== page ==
Devices are subject to weaker standards than drugs because they’re regulated under a different law. The Medical Device Amendments of 1976 was intended to encourage innovation while allowing for a range of review standards based on risk, according to legal expert Richard A. Merrill. An array of corporate lobbying has since prompted Congress to ease regulations and make it easier for devices to get the FDA’s approval.

In 2011, an Institute of Medicine panel recommended that the “flawed” system be replaced, because it does not actually establish safety and effectiveness. At the time the FDA said it disagreed with the group’s recommendations.

Defective devices cleared through this system have included hip replacements that failed prematurely, surgical mesh linked to pain and bleeding and a surgical instrument that inadvertently spread uterine cancer.

FDA Does Not Do What’s Needed

Congress, FDA Poised to Loosen Oversight of Medical Devices, June 20, 2017

When makers of medical devices learn that one of their products has malfunctioned in a way that could kill or seriously injure people, they are required to file a report with the Food and Drug Administration (FDA). The reports are meant to alert regulators that patients may be in danger.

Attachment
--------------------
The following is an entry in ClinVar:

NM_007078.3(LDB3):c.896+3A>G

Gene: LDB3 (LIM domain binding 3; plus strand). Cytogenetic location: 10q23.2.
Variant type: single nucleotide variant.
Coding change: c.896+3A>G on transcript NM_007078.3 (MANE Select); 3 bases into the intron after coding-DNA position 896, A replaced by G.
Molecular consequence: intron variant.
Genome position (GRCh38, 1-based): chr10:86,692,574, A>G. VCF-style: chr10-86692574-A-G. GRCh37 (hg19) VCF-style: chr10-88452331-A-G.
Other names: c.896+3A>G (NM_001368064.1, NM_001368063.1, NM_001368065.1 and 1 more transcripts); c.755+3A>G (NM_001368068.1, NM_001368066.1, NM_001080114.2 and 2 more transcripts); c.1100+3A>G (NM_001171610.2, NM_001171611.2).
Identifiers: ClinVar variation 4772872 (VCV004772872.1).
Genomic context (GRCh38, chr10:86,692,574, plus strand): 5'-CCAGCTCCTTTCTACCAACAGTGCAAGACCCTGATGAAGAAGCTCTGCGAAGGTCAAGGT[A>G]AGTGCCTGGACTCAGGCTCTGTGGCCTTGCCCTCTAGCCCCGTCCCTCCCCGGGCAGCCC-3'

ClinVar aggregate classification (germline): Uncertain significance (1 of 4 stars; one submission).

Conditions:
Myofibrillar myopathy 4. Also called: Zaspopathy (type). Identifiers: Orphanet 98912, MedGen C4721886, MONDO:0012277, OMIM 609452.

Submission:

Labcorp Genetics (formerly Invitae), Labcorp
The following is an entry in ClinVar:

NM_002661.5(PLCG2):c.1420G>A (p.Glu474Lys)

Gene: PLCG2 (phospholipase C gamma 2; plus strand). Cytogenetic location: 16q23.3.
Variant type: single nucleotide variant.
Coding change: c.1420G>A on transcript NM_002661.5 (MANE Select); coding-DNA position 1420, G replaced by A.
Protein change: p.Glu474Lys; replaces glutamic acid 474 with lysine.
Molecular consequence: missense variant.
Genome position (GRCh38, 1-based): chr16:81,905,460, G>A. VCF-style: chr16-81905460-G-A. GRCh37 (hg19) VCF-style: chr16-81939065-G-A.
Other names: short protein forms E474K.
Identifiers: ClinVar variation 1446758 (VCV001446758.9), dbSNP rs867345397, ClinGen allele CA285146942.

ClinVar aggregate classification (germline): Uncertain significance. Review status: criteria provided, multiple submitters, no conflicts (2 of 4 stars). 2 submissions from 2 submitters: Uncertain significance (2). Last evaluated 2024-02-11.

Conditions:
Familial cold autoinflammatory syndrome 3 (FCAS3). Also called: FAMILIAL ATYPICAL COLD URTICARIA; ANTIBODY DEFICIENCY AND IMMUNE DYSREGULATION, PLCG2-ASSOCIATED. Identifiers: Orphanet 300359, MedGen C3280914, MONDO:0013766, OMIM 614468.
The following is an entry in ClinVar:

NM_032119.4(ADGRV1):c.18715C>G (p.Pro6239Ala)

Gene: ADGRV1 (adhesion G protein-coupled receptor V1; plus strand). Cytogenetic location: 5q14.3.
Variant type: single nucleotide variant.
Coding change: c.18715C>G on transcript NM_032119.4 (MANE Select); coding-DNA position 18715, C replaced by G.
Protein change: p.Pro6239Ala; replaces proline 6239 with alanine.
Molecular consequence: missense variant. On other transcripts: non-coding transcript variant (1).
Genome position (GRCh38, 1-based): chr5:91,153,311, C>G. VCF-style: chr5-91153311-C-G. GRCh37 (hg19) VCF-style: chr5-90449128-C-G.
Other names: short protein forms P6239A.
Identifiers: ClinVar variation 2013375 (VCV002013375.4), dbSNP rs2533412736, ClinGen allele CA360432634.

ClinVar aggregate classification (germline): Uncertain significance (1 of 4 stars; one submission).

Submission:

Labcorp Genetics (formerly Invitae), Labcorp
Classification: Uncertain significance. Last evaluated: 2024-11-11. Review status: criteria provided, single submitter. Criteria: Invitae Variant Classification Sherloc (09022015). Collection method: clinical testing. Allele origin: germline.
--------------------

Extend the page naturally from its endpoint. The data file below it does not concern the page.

However, in the future, under a deal the FDA has negotiated with industry lobbyists, manufacturers could generally wait three months before reporting malfunctions, and they could report malfunctions in “summary” form, according to an FDA document.

This 2017 deal apparently means that the government and the public could receive less detailed and less timely warnings.

To see how many FDA recalls take place daily see the FDA recall database link: https://www.fda.gov/MedicalDevices/Safety/default.htm

Spinal Cord Stimulator Failures

Jim Taft listened intently as his pain management doctor described a medical device that could change his life, it wouldn’t fix the nerve damage in his mangled right arm, but a spinal-cord stimulator would cloak his pain, making him “good as new.”

Taft’s stimulator failed soon after it was surgically implanted. After an operation to repair it, he said the device shocked him so many times that he couldn’t sleep and even fell down a flight of stairs. Today, the 45-year-old Taft is virtually paralyzed.

“I thought I would have a wonderful life,” Taft said. “But look at me.” Taft is just one of the thousands of patients who have been injured by an implanted medical device, almost always by a device that was made in the USA.